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Background

In recent years, there has been increasing interest from high level national and regional policymakers in social prescribing as a means of improving public health and wellbeing. This has included growing recognition of its role in supporting individuals to find and/or retain work. This is significant given how important work – and in particular ‘good’ work – is for people’s self-esteem, personal fulfilment, and, in turn, their health and wellbeing. As such, work is increasingly being recognised as a ‘health outcome’ in and of itself.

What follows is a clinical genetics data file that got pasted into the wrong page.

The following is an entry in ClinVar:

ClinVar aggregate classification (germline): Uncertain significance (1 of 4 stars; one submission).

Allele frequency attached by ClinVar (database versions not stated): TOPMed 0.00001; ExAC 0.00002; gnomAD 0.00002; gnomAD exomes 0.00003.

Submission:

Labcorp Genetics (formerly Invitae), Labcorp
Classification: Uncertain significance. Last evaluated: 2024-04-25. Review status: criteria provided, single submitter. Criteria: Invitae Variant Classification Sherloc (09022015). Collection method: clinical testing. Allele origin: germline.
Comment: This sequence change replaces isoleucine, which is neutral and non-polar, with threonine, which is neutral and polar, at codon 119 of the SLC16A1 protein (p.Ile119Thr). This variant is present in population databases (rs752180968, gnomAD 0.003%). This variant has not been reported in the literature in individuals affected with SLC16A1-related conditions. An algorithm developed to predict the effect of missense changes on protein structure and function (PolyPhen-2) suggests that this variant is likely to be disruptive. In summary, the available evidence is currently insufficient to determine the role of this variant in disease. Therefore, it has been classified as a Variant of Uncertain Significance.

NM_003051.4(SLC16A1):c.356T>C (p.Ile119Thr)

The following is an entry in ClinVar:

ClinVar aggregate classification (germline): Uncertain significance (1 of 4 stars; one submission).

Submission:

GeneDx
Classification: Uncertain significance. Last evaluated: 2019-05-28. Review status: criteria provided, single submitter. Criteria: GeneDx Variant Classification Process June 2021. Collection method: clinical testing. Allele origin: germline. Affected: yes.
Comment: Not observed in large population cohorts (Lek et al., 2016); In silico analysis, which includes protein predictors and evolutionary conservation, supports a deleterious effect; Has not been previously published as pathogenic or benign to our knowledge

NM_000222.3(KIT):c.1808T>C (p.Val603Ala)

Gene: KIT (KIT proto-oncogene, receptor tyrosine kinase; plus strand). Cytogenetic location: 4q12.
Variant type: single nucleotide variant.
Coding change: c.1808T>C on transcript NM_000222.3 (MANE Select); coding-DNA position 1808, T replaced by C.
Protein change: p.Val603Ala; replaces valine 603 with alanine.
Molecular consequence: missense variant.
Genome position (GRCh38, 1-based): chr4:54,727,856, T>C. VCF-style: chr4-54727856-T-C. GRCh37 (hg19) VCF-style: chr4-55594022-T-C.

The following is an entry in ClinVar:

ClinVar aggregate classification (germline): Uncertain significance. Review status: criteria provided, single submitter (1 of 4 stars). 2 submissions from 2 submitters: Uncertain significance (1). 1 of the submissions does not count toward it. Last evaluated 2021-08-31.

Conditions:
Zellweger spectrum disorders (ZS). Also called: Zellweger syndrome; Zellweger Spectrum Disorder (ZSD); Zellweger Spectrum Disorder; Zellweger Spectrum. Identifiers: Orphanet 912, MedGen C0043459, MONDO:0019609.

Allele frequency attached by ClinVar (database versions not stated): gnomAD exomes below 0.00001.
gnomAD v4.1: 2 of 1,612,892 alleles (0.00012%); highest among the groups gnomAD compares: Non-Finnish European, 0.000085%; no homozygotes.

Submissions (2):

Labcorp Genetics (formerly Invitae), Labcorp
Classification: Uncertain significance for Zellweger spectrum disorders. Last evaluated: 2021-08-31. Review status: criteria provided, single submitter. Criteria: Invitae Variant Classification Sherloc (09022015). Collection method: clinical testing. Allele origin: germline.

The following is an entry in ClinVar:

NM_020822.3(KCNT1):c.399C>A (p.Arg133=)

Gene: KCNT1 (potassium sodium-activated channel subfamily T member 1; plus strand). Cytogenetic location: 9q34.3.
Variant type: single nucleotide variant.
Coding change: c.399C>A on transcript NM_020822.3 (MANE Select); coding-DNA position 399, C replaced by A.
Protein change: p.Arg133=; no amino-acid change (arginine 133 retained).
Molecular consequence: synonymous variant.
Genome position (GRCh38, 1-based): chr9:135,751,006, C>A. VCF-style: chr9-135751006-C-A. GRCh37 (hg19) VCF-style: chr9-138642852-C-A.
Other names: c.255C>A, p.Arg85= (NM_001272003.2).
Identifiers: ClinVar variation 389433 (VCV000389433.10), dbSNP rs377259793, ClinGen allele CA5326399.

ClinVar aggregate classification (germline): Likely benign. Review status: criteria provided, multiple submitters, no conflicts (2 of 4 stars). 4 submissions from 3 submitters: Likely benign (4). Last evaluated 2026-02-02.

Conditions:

This paper

This research has sought to investigate whether this changing policy emphasis has influenced social prescribing in practice, thus resulting in changes to social prescribing services’ work ‘offer’ and emphasis placed on work and related outcomes. We have explored the ‘value’ attached to work and the degree to which barriers to embedding work-related outcomes persist in current social prescribing services. Ultimately, we aimed to inform policymakers about the realities of social prescribing as a route to work and whether these ‘high level’ policy aspirations have come closer to being realised.